The Role of the OB/GYN
An OB/GYN, also known as an obstetrician/gynecologist, is a doctor who specializes in pregnancy and labor as well as the female reproductive system in the field of health care. This type of doctor can diagnose and treat diseases of the female reproductive system and is responsible for carrying out exams that monitor a woman’s health and ensuring her overall health. Their role as a women’s health provider is very important and significant to the patients they serve.
The OB/GYN carries out tests to provide preventative care, such as pap smears. The doctor also monitors the health of pregnancies, which is a very important role. Detection of sexually transmitted diseases is also an important role of the OB/GYN.
An OB/GYN may work in a private practice of their own, or for a large hospital. They can take on the role as the primary care physician for their patients and may be a consultant to other physicians. OB/GYNs may teach in universities or work in the public health sector. Some OB/GYNs may choose to specialize their scope of practice in one or more of the following areas:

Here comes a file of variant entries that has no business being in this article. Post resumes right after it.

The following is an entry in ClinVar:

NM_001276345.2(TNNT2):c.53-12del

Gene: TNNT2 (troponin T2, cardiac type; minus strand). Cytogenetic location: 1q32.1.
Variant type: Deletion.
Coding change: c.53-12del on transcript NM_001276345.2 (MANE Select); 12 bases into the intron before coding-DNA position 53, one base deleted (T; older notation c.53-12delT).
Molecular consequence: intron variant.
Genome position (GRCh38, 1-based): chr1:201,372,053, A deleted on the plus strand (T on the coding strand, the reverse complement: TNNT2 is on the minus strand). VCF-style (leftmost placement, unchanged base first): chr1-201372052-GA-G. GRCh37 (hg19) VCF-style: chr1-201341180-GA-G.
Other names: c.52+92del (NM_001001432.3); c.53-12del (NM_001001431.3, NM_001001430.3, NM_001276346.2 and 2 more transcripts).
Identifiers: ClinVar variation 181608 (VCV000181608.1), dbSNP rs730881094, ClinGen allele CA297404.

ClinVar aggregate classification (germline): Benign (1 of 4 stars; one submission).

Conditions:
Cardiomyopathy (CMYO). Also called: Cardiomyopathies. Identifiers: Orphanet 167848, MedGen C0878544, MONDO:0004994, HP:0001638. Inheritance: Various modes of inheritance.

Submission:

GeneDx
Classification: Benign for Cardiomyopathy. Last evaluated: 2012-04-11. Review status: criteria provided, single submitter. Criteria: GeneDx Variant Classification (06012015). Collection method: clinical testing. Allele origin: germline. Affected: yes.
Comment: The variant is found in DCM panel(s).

- Reproductive Medicine
- Operative gynecology
- Healthy pregnancies
- Acute and chronic medical conditions
- Cosmetic Gynecology, a newer field
The training of an OB/GYN is quite extensive, as they must first graduate from a Bachelor of Science program, in which they usually study pre-medicine, but may study other things as well before applying to medical school. They will then go on to medical school, where upon graduation they will complete a residency program in which they will specialize in OB/GYN. This usually takes around four years to complete. During the residency, they will do rotations in obstetrics, reproductive endocrinology, ultrasonography, gynecologic oncology, and gynecology.
During the residency, they must experience at least six months of experience in caring for patients and treating them in a wide array of focuses including breast disease and urinary tract dysfunction to name a few. As they go through their training, they will experience in an increase in responsibility. Once they meet these requirements, they will be eligible to pass a board certification. All physicians must go through a recertification process every ten years.